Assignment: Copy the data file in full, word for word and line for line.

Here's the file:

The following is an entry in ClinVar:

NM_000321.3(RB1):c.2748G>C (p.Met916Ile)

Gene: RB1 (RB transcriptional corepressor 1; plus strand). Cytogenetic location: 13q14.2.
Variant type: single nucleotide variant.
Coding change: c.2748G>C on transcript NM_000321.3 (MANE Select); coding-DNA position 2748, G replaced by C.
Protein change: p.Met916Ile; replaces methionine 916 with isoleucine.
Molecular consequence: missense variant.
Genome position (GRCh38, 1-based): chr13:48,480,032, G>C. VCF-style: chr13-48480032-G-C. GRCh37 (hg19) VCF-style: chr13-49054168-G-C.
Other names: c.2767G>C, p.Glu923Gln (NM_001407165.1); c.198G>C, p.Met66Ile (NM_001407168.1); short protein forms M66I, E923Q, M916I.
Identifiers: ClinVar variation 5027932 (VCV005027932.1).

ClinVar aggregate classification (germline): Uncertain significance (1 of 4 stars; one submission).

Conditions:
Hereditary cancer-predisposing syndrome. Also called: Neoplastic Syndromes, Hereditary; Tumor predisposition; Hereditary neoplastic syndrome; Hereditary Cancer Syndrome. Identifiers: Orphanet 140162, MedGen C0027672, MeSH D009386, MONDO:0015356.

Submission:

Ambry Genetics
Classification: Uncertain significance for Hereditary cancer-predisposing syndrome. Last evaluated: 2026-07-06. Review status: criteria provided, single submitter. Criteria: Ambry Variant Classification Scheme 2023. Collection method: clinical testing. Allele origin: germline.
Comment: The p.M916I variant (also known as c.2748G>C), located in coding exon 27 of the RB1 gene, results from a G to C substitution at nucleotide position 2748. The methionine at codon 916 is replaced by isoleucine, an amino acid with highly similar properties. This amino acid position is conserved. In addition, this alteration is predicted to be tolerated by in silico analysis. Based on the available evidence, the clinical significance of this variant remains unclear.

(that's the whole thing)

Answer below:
The following is an entry in ClinVar:

NM_000321.3(RB1):c.2748G>C (p.Met916Ile)

Gene: RB1 (RB transcriptional corepressor 1; plus strand). Cytogenetic location: 13q14.2.
Variant type: single nucleotide variant.
Coding change: c.2748G>C on transcript NM_000321.3 (MANE Select); coding-DNA position 2748, G replaced by C.
Protein change: p.Met916Ile; replaces methionine 916 with isoleucine.
Molecular consequence: missense variant.
Genome position (GRCh38, 1-based): chr13:48,480,032, G>C. VCF-style: chr13-48480032-G-C. GRCh37 (hg19) VCF-style: chr13-49054168-G-C.
Other names: c.2767G>C, p.Glu923Gln (NM_001407165.1); c.198G>C, p.Met66Ile (NM_001407168.1); short protein forms M66I, E923Q, M916I.
Identifiers: ClinVar variation 5027932 (VCV005027932.1).

ClinVar aggregate classification (germline): Uncertain significance (1 of 4 stars; one submission).

Conditions:
Hereditary cancer-predisposing syndrome. Also called: Neoplastic Syndromes, Hereditary; Tumor predisposition; Hereditary neoplastic syndrome; Hereditary Cancer Syndrome. Identifiers: Orphanet 140162, MedGen C0027672, MeSH D009386, MONDO:0015356.

Submission:

Ambry Genetics
Classification: Uncertain significance for Hereditary cancer-predisposing syndrome. Last evaluated: 2026-07-06. Review status: criteria provided, single submitter. Criteria: Ambry Variant Classification Scheme 2023. Collection method: clinical testing. Allele origin: germline.
Comment: The p.M916I variant (also known as c.2748G>C), located in coding exon 27 of the RB1 gene, results from a G to C substitution at nucleotide position 2748. The methionine at codon 916 is replaced by isoleucine, an amino acid with highly similar properties. This amino acid position is conserved. In addition, this alteration is predicted to be tolerated by in silico analysis. Based on the available evidence, the clinical significance of this variant remains unclear.